Speaking at the Union of Jewish Students’ Annual Conference on 14 December, the Rt Hon Sajid Javid MP, Secretary of State for Culture, Media and Sport, boasted – as he had done in a letter we posted previously – about the role pressure by his government department played in bullying the Tricycle into withdrawing its conditions for hosting the UKJFF in future years:

[In August 2014] the Tricycle Theatre, just a few miles from here, announced that the internationally respected UK Jewish Film Festival was no longer welcome.

Why?

Because the organisers had accepted a small grant – less than £1,500 – from the Israeli embassy.

Neither grant came with political conditions attached.

Just as when the Arts Council awards funding to UK artists, there were no attempts to dictate content or censor views.

Yet the connection to Israel was enough.

The protesters came out and the shutters came down.

The moment I heard about the Tricycle ban I knew I couldn’t just let it go.

It’s completely unacceptable for a theatre to act in this way, and I didn’t shy away from telling its directors that.

And I’m pleased to say that, after lengthy discussions, the Tricycle and the UK Jewish Film Festival have resolved their differences.

This story, at least, has a happy ending.

Leaving aside the misinformation, (the UKJFF was welcome at the Tricycle, and no attempt was made to ‘censor’ or ‘ban’ it, there was just the reasonable condition that it ought not to happen with Israeli embassy funding; see Tricycle timeline here), Javid’s statement blatantly contradicts the assurances he gave in further correspondence this November, which you can read in full here:

Regarding the points about which you have requested clarification:

A)  The Secretary of State expressed his own personal concern that the actions that the theatre took regarding the UKJFF politicised long standing cultural relations. You may be aware that the Secretary of State wrote to the UKJFF to explain that he could not intervene in the matter. This was nothing to do with interfering in artistic freedoms. Both the Secretary of State and the Minister for Culture fully respect the arm’s length principle especially as it applies to freedom of expression and artistic endeavour.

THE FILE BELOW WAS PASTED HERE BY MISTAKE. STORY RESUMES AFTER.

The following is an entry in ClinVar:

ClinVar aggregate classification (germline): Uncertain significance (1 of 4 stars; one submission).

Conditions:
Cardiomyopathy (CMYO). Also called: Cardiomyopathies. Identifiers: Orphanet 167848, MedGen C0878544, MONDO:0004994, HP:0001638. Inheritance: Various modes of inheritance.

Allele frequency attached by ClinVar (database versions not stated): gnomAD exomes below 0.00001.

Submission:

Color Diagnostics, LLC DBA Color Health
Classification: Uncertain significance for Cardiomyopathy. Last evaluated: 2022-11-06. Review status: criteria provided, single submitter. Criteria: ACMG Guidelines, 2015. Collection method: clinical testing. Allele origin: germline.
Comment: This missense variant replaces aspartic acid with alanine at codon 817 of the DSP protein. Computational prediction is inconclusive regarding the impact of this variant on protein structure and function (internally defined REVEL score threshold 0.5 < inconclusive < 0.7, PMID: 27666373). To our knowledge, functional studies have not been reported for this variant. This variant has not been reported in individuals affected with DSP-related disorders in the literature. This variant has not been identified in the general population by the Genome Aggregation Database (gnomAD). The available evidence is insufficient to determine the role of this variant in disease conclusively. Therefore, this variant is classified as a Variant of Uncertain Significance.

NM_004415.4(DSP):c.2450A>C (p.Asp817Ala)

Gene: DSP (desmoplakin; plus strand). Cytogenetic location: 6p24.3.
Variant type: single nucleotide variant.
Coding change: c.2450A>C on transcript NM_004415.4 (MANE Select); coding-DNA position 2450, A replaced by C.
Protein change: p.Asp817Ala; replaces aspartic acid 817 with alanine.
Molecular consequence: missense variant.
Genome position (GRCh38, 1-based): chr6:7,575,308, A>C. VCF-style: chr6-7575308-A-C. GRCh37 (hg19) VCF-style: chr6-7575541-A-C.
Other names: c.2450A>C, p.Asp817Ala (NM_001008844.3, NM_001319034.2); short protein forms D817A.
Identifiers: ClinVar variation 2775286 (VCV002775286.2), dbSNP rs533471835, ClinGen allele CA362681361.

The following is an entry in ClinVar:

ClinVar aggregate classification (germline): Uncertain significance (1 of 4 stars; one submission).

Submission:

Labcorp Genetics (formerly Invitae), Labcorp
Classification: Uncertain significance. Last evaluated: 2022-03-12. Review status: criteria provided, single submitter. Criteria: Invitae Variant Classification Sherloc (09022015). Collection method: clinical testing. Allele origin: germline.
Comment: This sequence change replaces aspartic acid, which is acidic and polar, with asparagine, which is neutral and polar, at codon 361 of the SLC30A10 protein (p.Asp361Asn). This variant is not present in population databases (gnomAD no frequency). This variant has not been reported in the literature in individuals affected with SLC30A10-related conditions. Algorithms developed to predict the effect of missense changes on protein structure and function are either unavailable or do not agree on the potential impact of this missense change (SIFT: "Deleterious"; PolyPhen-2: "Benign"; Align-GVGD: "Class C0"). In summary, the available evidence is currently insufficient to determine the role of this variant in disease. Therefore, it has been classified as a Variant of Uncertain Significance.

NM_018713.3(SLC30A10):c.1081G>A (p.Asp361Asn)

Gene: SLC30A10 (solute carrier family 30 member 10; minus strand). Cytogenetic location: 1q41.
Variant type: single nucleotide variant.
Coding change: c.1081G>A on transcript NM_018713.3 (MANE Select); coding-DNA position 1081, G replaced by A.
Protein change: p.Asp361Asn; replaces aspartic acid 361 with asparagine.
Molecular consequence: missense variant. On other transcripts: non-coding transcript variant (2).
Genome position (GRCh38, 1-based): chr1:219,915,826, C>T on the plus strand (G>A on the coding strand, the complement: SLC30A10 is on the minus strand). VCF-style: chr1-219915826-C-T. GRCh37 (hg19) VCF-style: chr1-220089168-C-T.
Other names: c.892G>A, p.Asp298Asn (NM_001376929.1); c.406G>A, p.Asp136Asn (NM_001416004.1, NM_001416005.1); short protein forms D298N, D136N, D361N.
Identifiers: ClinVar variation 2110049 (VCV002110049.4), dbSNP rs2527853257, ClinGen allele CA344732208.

The second point on which clarification was requested regarded the question of whether it was the position of the Department, or indeed the UK Government, that to oppose all or part of the foreign or military policy of the State of Israel and in so doing, to seek to disassociate from its cultural funding in the UK, amounts to “anti-semitism”? The Department responded as follows:

B)  At no point did Ministers take the view that anti-semitism was a factor in the Tricycle’s decision. The point being made in the Department’s previous letter was a generic one and the Department is sorry for any confusion that this may have caused.

Yet, in his speech at the UJS conference, having given the two examples of the Tricycle and Edinburgh Festival, Javid goes on to imply just that with his statement:

…it’s wrong when Jewish artists are targeted simply because of their connection to Israel. A century ago William Howard Taft called anti-Semitism a “Noxious weed”.

A century later, I don’t want to see that weed taking root in any aspect of British life.

That’s why I will always be proud to stand up and resist calls for boycotts of Israel.

I know that such calls are nothing more than a smokescreen for the oldest hatred.

[…] by all means disagree about art and culture.

I want you to debate it, discuss it, defend it and decry it.

But whatever you think of an artist’s work, you must never allow them to be silenced by the politics of prejudice.

It’s clear that ‘standing up and resisting the oldest hatred’ can in this context be understood as working together with the ambassador to a foreign country to put pressure on an independent arts organisation – in the midst of a deadly Israeli military assault on besieged and occupied Gaza – to accept money from a state under investigation for war crimes and other grave violations of international laws.


For more on the Union of Jewish Students (UJS) and their role in perpetuating the false conflation of Jewishness with the state of Israel, see this OpenDemocracy piece from August.

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